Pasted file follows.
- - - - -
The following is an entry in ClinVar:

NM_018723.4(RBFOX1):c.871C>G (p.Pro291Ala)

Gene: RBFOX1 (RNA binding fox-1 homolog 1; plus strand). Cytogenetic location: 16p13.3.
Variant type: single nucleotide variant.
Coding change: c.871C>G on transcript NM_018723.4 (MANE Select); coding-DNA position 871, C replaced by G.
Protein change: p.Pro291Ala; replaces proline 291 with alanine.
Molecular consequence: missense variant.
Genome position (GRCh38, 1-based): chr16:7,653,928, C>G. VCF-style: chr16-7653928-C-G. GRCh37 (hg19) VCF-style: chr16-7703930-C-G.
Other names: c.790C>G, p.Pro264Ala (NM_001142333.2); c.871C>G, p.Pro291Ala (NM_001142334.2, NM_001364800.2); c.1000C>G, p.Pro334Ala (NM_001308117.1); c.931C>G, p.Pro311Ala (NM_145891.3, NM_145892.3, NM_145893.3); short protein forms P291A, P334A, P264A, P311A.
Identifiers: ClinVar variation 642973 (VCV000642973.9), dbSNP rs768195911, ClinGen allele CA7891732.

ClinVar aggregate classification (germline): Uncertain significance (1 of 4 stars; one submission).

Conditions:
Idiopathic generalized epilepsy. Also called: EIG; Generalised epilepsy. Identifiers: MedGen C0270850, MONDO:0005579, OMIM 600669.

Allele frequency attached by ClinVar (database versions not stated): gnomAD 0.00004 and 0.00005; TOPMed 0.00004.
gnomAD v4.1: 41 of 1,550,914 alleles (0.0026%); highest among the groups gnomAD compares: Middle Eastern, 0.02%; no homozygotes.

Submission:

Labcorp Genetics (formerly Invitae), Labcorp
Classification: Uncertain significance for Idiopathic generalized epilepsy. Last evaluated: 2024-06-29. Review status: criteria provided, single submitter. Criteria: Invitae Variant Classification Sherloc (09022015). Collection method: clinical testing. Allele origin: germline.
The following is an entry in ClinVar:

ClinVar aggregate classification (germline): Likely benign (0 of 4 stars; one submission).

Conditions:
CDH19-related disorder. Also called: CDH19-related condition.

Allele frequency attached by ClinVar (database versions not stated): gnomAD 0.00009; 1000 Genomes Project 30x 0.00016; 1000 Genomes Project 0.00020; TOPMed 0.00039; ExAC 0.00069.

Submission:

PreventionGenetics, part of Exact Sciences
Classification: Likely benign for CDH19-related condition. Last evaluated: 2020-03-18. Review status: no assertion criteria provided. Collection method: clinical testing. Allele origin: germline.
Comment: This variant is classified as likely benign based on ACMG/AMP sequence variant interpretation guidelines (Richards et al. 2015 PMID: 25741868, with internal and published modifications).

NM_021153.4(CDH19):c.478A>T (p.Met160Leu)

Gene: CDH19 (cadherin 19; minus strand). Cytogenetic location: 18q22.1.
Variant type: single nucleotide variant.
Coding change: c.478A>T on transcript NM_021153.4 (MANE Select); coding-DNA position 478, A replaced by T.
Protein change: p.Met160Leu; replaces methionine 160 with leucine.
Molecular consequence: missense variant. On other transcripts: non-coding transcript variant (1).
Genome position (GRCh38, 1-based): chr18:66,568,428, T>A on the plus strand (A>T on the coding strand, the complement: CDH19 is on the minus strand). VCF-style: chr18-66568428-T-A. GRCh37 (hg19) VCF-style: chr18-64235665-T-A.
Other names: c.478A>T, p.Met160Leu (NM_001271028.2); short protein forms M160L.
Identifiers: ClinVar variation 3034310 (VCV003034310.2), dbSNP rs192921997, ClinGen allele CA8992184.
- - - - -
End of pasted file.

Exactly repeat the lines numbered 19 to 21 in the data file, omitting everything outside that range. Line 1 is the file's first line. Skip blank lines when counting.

The following is an entry in ClinVar:

ClinVar aggregate classification (germline): Likely benign (0 of 4 stars; one submission).

Conditions: